5 Aug 2014

My week in Malawi

With projects spread across the globe, international travel is part of the job for many IGH staff! Here Carolyn O'Leary tells us about her recent trip to Africa.

Beautiful Malawi

I recently spent a week in Blantyre, Malawi working for IGH. I was there for two reasons; firstly, as programme support officer for the Wellcome Trust Liverpool Glasgow Centre for Global Health Research (WTCGHR for short!), and secondly as an evaluator for Dr Melita Gordon’s THET International Health Link project.

I was primarily invited to Malawi for the second reason. I am currently completing a Master of Public Health (MPH) degree at the University, and during this I have developed my skills in qualitative research methods. I already knew Melita as she is the deputy director of the WTCGHR’s clinical PhD programme, and I had worked with her on organising the Health Link courses previously – arranging dates, flights and general logistics. It was very exciting when I was invited to build on the skills learned in the MPH and help to evaluate the courses held in Blantyre in March 2014. (To confirm, I also booked all the flights, accommodation and general logistics – there’s no getting away from admin!)

The endoscopy courses are run twice yearly at Queen Elizabeth Central Hospital, Blantyre (QECH) and each course aims to deliver locally-developed endoscopy therapy courses, to improve survival from upper gastrointestinal (GI) bleeds. There are several courses running each time (total duration one week), catering specifically to nurses, endoscopists and trainers in both categories. In particular the project aims to develop local capacity and independence for Malawian endoscopists and endoscopy nurses. Delegates for the courses are invited from Blantyre, Lilongwe and district hospitals, and along with support from other UK partners aims to develop a network of endoscopy in Malawi. 

Course delegates with their certificates

I carried out some participant observation during the courses, to complement the quantitative data already being collected in the form of scores for each person’s performance. I spent part of the week in the training sessions, which included hands-on skills sessions and classroom-based activities for both nurses and endoscopists, and part of the week in the Clinical Investigation Unit (CIU) at QECH observing diagnostic and therapeutic endoscopy on Malawian patients. In addition, I also carried out interviews with the nurses and endoscopists, gaining their views on the training and what they would like to see changed to improve the training experience in the future. I was taken aback by the amount of feedback I gained from the course delegates – they were incredibly enthusiastic about delivering quality endoscopy care in their hospitals, despite the barriers of lack of equipment and resources that they have. I also spoke to the international nurse and endoscopist trainers from the UK, some of whom had used their annual leave days to travel to Blantyre to train the local staff. The course delegates were also observed by Dr Damon Bizos, a consultant gastroenterologist from South Africa who spent two days with us to observe the courses and give advice to help QECH become a training centre to ensure sustainability. Dr Bizos in particular was impressed by the rigour of the courses he observed.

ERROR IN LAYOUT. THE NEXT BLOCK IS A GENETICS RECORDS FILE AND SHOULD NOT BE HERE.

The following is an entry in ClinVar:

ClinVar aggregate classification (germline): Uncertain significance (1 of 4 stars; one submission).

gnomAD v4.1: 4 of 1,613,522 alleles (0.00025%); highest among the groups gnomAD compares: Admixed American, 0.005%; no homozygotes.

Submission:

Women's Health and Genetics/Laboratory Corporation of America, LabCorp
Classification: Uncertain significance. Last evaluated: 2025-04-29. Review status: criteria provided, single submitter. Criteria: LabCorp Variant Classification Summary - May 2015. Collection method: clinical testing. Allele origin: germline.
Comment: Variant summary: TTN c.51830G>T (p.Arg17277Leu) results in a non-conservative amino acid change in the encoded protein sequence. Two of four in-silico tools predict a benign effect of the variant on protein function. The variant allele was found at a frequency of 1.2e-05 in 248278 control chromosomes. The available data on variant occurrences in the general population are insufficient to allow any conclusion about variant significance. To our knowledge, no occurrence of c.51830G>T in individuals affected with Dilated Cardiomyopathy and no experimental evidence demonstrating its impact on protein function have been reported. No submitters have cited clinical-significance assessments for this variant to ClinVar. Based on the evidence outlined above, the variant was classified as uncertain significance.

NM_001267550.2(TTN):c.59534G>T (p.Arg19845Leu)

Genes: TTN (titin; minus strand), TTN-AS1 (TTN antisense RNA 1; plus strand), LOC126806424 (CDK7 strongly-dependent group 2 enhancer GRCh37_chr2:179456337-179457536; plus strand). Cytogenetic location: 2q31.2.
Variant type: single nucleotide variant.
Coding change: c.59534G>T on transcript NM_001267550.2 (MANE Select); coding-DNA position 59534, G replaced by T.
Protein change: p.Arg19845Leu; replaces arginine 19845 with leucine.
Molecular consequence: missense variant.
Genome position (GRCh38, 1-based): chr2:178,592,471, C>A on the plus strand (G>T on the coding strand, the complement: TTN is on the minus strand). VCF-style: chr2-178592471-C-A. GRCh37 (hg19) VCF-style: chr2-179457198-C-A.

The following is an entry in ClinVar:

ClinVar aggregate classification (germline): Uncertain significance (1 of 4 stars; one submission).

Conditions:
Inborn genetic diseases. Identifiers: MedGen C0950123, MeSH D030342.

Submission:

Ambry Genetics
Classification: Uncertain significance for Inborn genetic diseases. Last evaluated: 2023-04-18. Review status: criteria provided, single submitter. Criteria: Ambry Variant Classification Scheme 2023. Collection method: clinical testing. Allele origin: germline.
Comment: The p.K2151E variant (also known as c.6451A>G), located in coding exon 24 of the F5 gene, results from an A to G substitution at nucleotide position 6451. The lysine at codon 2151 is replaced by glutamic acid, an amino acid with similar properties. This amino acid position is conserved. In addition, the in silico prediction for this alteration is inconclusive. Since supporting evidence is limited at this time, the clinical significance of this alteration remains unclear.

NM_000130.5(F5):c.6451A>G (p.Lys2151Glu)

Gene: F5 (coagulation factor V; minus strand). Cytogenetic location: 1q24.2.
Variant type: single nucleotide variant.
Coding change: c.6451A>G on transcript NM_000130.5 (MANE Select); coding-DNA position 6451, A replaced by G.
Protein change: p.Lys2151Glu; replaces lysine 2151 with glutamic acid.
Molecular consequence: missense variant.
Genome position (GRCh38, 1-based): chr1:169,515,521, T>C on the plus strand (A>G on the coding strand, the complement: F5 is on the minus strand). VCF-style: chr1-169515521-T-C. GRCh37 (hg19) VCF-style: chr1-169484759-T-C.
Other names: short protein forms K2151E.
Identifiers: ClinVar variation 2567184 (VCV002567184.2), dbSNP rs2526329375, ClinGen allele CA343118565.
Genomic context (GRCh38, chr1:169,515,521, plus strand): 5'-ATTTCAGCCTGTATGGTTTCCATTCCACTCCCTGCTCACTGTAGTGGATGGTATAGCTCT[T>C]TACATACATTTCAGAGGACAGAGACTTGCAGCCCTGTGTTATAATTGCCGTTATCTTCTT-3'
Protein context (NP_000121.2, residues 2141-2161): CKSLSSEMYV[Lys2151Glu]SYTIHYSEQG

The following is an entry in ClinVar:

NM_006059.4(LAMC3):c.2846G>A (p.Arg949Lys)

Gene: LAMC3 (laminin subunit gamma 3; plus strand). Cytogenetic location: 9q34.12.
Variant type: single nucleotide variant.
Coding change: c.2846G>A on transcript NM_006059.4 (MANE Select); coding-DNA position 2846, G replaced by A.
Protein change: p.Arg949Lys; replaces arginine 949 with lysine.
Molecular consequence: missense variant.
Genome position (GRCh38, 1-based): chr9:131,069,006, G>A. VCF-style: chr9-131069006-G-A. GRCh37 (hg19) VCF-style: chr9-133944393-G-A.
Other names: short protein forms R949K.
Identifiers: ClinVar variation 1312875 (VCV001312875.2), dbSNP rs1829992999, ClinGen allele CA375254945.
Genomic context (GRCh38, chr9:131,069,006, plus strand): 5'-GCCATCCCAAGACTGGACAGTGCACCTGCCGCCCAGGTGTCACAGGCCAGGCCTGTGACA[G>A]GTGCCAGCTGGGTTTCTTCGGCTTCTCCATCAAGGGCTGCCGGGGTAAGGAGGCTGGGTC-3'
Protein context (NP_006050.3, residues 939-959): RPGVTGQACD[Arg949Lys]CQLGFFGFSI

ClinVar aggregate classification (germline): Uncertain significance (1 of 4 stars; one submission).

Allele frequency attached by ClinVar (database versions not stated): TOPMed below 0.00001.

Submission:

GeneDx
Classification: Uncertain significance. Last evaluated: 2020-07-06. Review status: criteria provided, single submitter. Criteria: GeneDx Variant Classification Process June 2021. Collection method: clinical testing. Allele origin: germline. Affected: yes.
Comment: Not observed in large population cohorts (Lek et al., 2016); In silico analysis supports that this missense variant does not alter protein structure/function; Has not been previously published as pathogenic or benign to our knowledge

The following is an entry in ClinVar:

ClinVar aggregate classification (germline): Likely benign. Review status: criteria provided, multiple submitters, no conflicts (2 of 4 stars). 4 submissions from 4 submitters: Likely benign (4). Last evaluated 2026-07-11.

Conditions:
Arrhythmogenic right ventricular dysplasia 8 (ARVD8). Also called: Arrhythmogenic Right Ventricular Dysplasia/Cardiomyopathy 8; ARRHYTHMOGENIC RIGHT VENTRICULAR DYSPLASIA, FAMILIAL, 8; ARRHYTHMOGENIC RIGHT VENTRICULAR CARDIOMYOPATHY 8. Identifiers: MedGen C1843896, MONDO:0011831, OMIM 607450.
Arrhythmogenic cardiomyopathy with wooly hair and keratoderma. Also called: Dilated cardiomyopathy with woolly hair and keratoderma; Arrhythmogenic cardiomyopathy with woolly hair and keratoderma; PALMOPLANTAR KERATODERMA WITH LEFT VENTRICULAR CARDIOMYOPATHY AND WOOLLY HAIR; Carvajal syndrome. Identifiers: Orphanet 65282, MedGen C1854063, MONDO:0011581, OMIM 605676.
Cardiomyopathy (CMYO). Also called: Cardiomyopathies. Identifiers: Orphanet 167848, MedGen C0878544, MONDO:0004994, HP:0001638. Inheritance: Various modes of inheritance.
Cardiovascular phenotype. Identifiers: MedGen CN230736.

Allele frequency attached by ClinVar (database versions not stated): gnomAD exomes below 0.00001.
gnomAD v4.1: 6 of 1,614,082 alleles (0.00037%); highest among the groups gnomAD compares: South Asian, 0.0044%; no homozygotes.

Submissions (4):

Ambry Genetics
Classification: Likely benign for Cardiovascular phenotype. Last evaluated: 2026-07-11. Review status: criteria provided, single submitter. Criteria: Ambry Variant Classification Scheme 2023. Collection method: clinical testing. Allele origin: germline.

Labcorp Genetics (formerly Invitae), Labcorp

Course delegates with their certificates

Whilst in Malawi I also managed to fit in some of my “real” work, that of the WTCGHR. The centre exists to support international researchers who are working at the Malawi-Liverpool-Wellcome Clinical Research Programme (MLW) which is part of QECH in Blantyre. Support includes financial (including the setting up and monitoring of research grant from Wellcome Trust), support with all aspects of moving and living overseas, and promoting researchers’ work, both overseas and in the UK. The Malawi facility is just one of several that the centre supports; other researchers are based in Vietnam, South Africa and Ecuador.

So, after several meetings about projects, many requests for assistance with various issues (from providing up-to-date budget statements to bringing home broken laptops and Malawian rice!) I completed my week in Blantyre and headed back to Liverpool. I am now armed with reams of data from the endoscopy courses to type up, and several laptops to be fixed quickly. I did however return with an insider’s knowledge of endoscopy within QECH and knowledge of the barriers to effective healthcare in Malawi. It’s most certainly a motivator! 

Carolyn O'Leary is programme support officer for the Wellcome Trust Liverpool Glasgow Centre for Global Health Research.
Follow the Centre @WTCGHR

Photo credits: Carolyn O'Leary

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